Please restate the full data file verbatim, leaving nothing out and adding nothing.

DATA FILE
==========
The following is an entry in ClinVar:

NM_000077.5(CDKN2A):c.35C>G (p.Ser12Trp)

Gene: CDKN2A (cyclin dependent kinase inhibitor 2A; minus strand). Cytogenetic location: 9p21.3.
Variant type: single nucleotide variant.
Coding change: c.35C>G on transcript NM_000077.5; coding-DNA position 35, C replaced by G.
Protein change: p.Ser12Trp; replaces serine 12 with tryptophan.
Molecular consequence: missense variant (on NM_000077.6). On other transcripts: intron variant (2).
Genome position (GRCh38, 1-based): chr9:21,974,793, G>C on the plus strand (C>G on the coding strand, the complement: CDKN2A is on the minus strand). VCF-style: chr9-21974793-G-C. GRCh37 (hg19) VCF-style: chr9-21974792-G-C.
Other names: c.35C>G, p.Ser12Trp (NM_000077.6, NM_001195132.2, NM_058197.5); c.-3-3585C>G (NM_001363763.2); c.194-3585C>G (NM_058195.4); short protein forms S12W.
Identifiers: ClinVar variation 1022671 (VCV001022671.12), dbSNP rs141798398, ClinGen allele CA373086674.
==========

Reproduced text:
The following is an entry in ClinVar:

NM_000077.5(CDKN2A):c.35C>G (p.Ser12Trp)

Gene: CDKN2A (cyclin dependent kinase inhibitor 2A; minus strand). Cytogenetic location: 9p21.3.
Variant type: single nucleotide variant.
Coding change: c.35C>G on transcript NM_000077.5; coding-DNA position 35, C replaced by G.
Protein change: p.Ser12Trp; replaces serine 12 with tryptophan.
Molecular consequence: missense variant (on NM_000077.6). On other transcripts: intron variant (2).
Genome position (GRCh38, 1-based): chr9:21,974,793, G>C on the plus strand (C>G on the coding strand, the complement: CDKN2A is on the minus strand). VCF-style: chr9-21974793-G-C. GRCh37 (hg19) VCF-style: chr9-21974792-G-C.
Other names: c.35C>G, p.Ser12Trp (NM_000077.6, NM_001195132.2, NM_058197.5); c.-3-3585C>G (NM_001363763.2); c.194-3585C>G (NM_058195.4); short protein forms S12W.
Identifiers: ClinVar variation 1022671 (VCV001022671.12), dbSNP rs141798398, ClinGen allele CA373086674.